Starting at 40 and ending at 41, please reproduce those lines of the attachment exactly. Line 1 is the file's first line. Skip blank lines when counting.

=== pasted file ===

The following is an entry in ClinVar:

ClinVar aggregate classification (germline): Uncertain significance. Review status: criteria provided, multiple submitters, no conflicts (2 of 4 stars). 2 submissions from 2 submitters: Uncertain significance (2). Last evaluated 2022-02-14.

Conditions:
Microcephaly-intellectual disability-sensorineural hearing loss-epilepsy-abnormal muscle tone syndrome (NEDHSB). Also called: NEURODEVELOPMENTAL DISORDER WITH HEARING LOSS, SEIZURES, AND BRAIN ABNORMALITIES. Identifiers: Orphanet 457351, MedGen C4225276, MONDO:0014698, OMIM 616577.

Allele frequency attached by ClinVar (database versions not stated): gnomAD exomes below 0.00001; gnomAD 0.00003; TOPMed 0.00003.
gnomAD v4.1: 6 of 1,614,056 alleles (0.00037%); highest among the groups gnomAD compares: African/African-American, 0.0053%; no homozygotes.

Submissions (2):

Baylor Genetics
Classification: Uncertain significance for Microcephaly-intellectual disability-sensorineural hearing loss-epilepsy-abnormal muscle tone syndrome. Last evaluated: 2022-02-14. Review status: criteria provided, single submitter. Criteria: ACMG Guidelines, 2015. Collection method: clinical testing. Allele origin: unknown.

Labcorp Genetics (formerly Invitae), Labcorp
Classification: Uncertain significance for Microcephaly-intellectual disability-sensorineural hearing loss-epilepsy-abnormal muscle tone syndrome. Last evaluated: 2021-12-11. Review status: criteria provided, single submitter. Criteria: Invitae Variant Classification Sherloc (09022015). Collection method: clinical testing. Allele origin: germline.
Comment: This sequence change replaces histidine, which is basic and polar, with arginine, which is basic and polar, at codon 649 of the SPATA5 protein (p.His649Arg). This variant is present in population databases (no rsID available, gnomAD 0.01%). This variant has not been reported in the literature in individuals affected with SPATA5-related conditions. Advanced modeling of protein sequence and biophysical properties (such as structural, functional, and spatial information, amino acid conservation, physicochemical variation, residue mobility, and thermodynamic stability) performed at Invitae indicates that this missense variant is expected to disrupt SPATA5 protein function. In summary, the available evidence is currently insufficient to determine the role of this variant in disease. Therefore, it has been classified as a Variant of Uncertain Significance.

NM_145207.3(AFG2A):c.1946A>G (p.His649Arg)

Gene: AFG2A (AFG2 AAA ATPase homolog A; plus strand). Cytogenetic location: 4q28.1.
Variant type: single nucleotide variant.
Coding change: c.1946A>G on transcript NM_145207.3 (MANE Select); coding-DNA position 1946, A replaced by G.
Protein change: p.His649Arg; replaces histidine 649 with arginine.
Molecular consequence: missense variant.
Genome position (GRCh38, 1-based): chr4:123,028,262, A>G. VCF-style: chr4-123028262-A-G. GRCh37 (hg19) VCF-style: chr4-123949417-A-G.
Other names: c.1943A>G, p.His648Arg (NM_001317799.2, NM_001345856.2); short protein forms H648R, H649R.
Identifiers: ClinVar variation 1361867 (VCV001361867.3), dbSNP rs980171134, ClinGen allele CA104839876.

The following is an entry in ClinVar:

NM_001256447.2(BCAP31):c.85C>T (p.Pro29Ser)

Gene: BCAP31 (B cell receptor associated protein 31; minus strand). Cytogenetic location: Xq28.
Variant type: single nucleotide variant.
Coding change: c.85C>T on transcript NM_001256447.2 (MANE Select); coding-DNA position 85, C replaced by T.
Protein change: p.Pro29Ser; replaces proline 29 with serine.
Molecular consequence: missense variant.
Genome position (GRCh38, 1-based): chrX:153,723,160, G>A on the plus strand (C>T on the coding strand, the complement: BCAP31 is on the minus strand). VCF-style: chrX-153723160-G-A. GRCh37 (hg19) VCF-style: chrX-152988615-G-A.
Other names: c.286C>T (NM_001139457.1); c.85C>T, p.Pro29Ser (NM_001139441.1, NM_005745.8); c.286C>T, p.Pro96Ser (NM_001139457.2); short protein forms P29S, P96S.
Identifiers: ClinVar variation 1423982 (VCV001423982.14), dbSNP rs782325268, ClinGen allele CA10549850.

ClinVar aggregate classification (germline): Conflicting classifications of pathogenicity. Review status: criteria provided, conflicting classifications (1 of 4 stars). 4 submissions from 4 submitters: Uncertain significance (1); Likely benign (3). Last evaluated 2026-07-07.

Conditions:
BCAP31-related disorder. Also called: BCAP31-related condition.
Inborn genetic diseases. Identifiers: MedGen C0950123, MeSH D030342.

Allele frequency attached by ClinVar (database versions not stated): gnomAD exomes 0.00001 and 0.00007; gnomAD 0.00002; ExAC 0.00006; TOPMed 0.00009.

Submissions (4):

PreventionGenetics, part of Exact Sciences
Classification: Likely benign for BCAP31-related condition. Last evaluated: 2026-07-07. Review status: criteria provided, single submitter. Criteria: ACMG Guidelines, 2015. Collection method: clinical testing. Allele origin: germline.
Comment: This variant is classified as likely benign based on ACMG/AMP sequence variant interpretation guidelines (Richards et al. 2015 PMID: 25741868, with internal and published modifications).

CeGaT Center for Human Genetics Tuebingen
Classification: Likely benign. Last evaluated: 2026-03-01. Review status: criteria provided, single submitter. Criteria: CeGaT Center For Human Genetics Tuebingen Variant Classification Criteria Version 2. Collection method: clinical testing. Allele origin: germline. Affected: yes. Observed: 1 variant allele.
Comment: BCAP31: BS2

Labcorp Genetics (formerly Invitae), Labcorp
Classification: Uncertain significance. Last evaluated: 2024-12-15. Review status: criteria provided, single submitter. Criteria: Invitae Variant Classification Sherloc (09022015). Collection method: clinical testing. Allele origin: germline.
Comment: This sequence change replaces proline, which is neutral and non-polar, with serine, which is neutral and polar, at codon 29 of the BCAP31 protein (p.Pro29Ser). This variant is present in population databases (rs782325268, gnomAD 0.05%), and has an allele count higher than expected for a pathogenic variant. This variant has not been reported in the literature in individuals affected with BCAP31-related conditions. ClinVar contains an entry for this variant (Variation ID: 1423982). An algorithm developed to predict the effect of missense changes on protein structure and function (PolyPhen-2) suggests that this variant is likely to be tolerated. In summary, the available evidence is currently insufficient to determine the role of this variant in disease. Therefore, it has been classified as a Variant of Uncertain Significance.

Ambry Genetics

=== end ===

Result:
Comment: This variant is classified as likely benign based on ACMG/AMP sequence variant interpretation guidelines (Richards et al. 2015 PMID: 25741868, with internal and published modifications).

CeGaT Center for Human Genetics Tuebingen